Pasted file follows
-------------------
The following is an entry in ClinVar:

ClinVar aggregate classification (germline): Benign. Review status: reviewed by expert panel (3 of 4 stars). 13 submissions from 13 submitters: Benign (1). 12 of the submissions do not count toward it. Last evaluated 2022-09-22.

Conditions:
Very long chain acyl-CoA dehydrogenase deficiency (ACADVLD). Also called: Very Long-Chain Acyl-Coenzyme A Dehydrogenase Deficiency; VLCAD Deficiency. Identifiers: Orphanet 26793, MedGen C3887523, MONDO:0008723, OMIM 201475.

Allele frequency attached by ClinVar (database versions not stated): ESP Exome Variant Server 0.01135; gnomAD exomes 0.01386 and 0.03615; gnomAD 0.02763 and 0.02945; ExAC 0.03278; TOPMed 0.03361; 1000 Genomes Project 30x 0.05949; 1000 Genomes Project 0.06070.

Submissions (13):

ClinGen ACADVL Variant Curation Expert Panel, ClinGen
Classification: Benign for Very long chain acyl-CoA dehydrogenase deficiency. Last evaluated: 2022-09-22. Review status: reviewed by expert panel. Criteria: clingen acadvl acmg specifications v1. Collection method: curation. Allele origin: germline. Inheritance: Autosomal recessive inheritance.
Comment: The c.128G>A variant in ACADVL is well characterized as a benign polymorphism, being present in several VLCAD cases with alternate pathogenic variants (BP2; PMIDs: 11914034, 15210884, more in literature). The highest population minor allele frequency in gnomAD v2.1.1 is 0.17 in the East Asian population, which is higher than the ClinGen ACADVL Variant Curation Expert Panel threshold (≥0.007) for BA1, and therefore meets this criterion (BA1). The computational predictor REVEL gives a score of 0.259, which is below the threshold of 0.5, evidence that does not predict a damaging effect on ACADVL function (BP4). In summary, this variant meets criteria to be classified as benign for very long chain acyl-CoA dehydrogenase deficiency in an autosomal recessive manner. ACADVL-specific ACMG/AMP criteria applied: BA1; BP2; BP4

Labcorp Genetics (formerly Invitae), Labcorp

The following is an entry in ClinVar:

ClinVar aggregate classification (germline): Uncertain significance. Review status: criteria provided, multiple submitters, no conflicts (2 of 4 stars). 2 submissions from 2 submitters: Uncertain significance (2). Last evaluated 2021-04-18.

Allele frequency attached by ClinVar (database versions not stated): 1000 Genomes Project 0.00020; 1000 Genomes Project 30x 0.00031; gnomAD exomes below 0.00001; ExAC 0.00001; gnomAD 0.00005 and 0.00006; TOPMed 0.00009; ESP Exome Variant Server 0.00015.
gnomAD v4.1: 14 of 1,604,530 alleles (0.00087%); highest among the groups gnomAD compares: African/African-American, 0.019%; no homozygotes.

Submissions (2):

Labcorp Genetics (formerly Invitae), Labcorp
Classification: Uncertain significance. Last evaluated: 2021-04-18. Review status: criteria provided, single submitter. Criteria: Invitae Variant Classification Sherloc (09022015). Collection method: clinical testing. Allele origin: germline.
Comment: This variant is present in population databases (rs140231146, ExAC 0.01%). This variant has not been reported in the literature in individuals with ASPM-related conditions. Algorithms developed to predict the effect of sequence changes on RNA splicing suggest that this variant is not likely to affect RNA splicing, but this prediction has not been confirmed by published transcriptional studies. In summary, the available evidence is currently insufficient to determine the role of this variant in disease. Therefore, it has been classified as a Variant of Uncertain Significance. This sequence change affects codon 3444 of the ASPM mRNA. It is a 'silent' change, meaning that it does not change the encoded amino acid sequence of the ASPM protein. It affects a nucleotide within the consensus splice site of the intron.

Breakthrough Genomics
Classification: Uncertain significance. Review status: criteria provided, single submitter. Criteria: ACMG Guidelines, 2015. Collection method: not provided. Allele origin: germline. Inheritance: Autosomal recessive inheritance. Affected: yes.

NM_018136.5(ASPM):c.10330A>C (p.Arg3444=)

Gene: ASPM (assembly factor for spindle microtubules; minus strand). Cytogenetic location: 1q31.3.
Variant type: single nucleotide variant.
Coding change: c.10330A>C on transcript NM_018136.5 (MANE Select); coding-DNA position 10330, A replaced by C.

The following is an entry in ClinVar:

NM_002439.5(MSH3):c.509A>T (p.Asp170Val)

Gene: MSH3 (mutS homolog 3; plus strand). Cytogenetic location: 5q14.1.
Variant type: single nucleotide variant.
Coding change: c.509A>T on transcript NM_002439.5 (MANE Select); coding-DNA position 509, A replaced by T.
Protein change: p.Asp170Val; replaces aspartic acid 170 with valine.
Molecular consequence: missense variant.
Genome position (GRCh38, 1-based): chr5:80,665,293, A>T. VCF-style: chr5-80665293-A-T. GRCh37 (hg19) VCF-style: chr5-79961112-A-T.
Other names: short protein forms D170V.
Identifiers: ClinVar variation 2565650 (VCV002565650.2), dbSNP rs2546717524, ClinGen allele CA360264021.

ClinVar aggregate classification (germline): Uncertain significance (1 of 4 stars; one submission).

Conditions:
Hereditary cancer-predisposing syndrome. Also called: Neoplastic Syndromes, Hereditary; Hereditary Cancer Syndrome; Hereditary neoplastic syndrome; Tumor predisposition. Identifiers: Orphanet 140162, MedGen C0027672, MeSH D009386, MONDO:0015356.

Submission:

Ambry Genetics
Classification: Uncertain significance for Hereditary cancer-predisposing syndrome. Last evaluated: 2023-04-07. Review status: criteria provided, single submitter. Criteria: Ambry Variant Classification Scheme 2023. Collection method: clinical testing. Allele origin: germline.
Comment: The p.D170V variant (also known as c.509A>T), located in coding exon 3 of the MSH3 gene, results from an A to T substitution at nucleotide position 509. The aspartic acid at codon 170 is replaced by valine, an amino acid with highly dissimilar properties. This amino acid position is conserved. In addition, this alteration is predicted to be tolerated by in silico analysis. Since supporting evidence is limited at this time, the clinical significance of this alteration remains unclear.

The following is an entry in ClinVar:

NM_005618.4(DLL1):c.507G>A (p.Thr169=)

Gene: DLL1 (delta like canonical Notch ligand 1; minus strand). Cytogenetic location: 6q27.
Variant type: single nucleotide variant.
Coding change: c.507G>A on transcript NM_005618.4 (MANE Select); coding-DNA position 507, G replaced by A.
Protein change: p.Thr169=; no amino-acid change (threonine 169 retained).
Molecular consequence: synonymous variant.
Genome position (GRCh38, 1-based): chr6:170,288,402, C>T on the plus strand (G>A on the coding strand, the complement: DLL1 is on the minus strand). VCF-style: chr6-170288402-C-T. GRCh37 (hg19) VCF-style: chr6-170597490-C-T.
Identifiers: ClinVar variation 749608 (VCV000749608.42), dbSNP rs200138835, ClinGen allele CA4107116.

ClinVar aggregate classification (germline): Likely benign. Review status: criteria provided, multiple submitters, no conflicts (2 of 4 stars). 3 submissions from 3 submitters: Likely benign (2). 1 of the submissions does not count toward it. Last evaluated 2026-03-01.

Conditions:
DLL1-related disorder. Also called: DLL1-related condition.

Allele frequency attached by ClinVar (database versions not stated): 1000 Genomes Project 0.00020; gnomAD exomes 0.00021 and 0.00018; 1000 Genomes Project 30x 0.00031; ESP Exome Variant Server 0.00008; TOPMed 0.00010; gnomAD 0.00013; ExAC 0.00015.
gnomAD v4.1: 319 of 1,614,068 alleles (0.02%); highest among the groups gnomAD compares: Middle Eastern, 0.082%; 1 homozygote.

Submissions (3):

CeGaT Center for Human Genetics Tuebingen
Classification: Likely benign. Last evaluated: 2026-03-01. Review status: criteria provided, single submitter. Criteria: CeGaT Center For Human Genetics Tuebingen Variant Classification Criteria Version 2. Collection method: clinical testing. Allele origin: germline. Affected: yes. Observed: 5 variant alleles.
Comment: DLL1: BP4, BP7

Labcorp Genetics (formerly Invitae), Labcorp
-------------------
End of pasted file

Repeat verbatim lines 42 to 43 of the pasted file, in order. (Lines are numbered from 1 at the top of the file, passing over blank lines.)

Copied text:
The following is an entry in ClinVar:

NM_005618.4(DLL1):c.507G>A (p.Thr169=)